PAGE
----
I wouldn’t suggest this for fans of J.R. Ward or Jeaniene Frost. It’s not that sort of paranormal romance. Hitchcock fans, however, might find something here to appreciate. It has a similar kind of surreal, atmospheric horror feel to it.

Review of S. Hart’s Swordmaster Dasan

swordmaster dasan 1

Swordmaster dasan 2

swordmaster dasan short
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Some time ago I grabbed free copies of S. Hart‘s Swordmaster Dasan short stories. Being the manga addict I am, I adore the covers. I tend to avoid posting about short stories/novellas/novelettes (whatever you want to call them), but these deserve a little attention so I’m making an exception. All three are currently free on  Smashwords and the first is also free on Amazon.

Deciding how to structure this was a little awkward, so just try to bear with me. 

Descriptions:

Book One:
Swordmaster Kyo Dasan is known for both his abilities and bitterness regarding visitors throughout the territory, seemingly comfortable only when alone.

Localem Arada, nicknamed Loki for his tendency to find trouble wherever he goes, finds himself at the mercy of the man he needs totrain him. Despite his reluctance, he agrees to the Swordmaster’soffer regarding alternative means of payment.

Book Two:
It has been three years since Kyo has seen his student when an opportunity to cross paths with him presents itself. He immediatelydiscovers that Loki has gotten into trouble again, and intervenes.

Reviews:

Book One:
I find that I really like Hart’s writing and characters. Granted there is little to this story except A LOT of sex, but hey that’s what I picked it up for so it’s not really anything to complain about. The world building felt a little week, but especially so since there appeared to be some quite detailed races/peoples/societies involved. This book is apparently set in the same universe as Hart’s Playing with Tigers series, which I haven’t read yet. I get the feeling that a lot of the lacking social details are set out in those Tigers books, because the author has obviously taken the time to develop them even if not seen here. Either way I still found the story easily followable and I adored Loki and Kyo.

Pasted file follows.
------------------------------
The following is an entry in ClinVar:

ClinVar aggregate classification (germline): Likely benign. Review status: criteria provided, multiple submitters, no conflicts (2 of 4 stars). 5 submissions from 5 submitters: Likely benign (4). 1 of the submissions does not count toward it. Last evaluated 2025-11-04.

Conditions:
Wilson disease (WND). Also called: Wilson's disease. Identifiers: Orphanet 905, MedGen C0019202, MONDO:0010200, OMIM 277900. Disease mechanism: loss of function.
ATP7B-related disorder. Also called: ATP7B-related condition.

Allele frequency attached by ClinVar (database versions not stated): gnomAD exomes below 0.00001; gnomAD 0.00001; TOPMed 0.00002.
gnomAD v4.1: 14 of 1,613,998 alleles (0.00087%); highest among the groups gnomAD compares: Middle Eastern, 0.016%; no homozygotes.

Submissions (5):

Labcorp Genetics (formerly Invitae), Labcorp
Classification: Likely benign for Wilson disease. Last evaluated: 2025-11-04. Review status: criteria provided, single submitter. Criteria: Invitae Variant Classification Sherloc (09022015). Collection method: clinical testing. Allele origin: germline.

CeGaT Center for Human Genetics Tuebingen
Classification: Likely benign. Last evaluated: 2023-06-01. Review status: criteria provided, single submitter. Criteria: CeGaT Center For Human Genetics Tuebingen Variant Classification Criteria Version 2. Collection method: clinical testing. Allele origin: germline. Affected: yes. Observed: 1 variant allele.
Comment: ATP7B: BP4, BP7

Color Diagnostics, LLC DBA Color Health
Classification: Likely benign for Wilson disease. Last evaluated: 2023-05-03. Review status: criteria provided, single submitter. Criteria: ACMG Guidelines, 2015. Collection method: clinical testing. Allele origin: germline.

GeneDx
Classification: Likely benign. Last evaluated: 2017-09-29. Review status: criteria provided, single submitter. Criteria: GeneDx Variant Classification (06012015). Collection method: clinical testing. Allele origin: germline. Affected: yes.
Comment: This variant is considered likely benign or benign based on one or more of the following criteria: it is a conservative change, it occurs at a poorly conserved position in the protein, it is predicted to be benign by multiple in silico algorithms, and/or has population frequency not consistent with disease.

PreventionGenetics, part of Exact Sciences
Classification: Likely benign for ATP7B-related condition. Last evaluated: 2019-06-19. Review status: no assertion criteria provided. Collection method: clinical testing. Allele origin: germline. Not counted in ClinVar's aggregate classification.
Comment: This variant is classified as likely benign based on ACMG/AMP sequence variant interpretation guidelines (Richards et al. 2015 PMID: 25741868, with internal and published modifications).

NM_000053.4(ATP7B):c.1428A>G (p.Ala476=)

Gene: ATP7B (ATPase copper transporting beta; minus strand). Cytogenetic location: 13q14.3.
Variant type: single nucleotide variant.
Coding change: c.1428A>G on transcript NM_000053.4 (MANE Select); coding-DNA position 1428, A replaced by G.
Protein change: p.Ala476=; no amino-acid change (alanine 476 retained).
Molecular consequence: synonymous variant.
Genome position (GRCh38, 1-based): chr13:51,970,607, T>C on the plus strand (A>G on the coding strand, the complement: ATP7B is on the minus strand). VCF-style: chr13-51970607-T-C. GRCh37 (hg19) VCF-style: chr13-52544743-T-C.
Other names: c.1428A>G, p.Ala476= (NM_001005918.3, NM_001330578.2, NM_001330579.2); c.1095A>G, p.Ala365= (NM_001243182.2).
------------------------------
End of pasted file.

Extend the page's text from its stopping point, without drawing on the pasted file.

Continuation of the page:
I had to drop a star because some of the earlier sex scenes felt almost like rapes even if Loki had consented. I had a hard time relaxing into that. That’s just me though. Hart even warns in the introduction that the Swordmaster Dasan books arn’t “meant to display safe or proper bondage practices,” so I can’t claim to have been unprepared. It’s fiction afterall. I can appreciate that. But like everyone, I have my own personal limits.

A fun, well-written read.

(As an aside I actually couldn’t help by imagine Kyo as the Onime-no-Kyo from Samurai Deeper Kyo. They really look nothing alike, but between the name and the constant cruelties my mind made the leap and wouldn’t let it go.)

Book Two:
Yep, it just keeps getting better. Kyo and Loki are wonderful characters. Hart seems to excel at creating situational tension that tugs at the readers heart strings without ever feeling sappy or over played. Often I’m not even certain where it comes from, only that it’s there. Here you really feel both Kyo and Loki’s frustration, even as they steadfastly refuse to acknowledge it. They simply drive each-other to distraction…and are very very hot together.

Loki does seem to have accomplished A LOT in the three years he was separated from Kyo. He seems to have accrued too much experience in so little time. But he also grew up and returned very much a man…very much the man Kyo needs. If only Kyo would get out of his own way on the subject. I love their dynamic.

The writing here is just as crisp and wonderful as in the previous book. I did notice a minor tendency to reuse stock phrases, but nothing off putting or technically incorrect in any manner. The plot thickens up a bit in this volume too, which is nice. The books ends at a fairly natural point, but there is obviously going to be a third book. (There better be a book three and I’m fairly sure I’ve seen mention of it somewhere.) I can’t wait.